Thrustmaster T-LCM racing pedals get loadcell to compete with Fanatec CSL Elite LC

Updated: Oct 6, 2020

Is Thrustmaster's T-LCM loadcell brake pedal enough to make the T-LCM the best value pedal set on the market?

Thrustmaster incorporates loadcell

Thrustmaster have re-energised their sim racing product lineup and mounted a challenge to the likes of Fanatec with their new load cell pedals, the Thrustmaster T-LCM. The combination of load cell with Thrustmaster's H.E.A.R.T. (HallEffect Accurate Technology) system elevates the the pedals above the beginner level pedals such as the T3PAs or Logitech's non-linear floor pedals included with the G29 (PS4) & G920 (XBOX) bundle.

Load cell pedals have until now been reserved for brands such as Fanatec and Heusinkveld with prices for the Fanatec CSL Elite LC starting at €230/£210. Thrustmaster's T-LCM enter the market at £190, just under-cutting Fanatec's offering, but are they as good? (prices correct as of 23-06-20)

The hardware

The T-LCM pedals use the same H.E.A.R.T. (HallEffect Accurate Technology) technology that can be found in the T3PA pedal set, meaning you get the same benefits of longevity and reduced wear owing to the pedal's use of a non-contact magnetic sensor providing the same 16 bit resolution.

The T-LCM's major party piece is of course the load cell kit installed under the brake pedal. The load cell kit can be adjusted by using various combinations of provided springs which provide up to 100kg of braking pressure. Although 100kg of pressure is more than most people are able to exert, the ability to customise the pressures felt in the brake pedal up to 100kg by mixing and matching the springs is a huge draw for enthusiast level racers.

The pedals themselves can be individually adjusted very simply with an included micro allen key. Adjustments can be made to height, spacing and even angle of pedal by adding or removing included plastic spacers. For sim racers who race mainly in open-wheel cars and are not interested in using the clutch with their sequential gear box, the ability to nicely space the accelerator and the brake is another convenience offered by the T-LCM.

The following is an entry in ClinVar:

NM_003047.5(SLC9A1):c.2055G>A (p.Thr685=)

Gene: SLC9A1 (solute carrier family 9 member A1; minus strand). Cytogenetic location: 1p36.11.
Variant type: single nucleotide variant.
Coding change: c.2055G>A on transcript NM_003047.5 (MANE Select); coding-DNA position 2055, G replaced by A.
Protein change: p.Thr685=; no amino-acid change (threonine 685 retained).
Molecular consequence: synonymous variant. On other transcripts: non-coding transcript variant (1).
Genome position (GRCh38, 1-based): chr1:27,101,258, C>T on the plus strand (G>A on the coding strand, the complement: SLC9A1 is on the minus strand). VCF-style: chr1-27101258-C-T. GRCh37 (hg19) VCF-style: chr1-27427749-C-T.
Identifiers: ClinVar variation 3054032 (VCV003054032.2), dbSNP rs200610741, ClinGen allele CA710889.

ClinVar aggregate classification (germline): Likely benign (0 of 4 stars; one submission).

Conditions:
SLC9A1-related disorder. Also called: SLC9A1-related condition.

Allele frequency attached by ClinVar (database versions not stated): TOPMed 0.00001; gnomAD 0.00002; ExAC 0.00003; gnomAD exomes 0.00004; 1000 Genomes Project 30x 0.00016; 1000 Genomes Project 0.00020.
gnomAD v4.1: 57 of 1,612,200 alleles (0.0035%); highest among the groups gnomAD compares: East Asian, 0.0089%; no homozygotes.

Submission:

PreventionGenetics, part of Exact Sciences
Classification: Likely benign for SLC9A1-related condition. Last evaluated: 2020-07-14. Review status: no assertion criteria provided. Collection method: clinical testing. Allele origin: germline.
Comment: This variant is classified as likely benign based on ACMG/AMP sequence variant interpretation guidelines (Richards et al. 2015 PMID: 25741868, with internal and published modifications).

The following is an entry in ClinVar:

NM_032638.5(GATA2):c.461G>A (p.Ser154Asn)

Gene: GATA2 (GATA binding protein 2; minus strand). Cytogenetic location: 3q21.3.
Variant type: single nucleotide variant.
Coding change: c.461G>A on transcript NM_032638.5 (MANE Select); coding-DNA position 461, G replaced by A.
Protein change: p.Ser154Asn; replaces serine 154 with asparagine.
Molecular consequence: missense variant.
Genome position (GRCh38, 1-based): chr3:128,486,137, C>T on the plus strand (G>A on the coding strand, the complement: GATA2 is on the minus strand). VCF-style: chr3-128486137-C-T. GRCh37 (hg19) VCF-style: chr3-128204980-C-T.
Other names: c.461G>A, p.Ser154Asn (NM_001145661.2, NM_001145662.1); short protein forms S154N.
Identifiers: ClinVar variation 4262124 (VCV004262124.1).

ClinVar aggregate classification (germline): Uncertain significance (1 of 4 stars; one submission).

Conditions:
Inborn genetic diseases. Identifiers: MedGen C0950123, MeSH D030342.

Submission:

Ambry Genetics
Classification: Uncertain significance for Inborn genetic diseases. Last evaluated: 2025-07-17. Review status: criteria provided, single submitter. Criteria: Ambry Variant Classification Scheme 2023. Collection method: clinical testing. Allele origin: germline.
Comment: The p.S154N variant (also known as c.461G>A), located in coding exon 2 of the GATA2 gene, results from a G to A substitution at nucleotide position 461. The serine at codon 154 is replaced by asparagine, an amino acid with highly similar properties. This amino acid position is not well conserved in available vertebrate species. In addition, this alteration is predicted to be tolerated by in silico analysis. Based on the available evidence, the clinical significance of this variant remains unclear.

The pedals are clearly designed with durability in mind. Weighing in at around 7kg it is abundantly obvious when you receive these pedals that they are built to last. The frame is anodized aluminium and the footplate is a textured steel in order to reduce slippage during hard racing. The pedals themselves have a lovely matte steel finish and feel completely rigid with absolutely no flex during racing.

So, are they as good as the Fanatec CSL Elite pedals?

The first thing to clear up is that only the Fanatec CSL Elite (LC) pedals come with a load cell kit for the brake (hence the LC bit). The pedals included in the CSL Elite Starter Kit and the CSL Elite F1 Edition do not come with a loadcell kit (although you can buy the loadcell kit seperately from the Fanatec website to install). So be careful.

However, since it is the Fanatec CSL Elite LC that sits around the same price point, it makes sense only to make the comparison between the T-LCM and the CSL Elite LC pedals.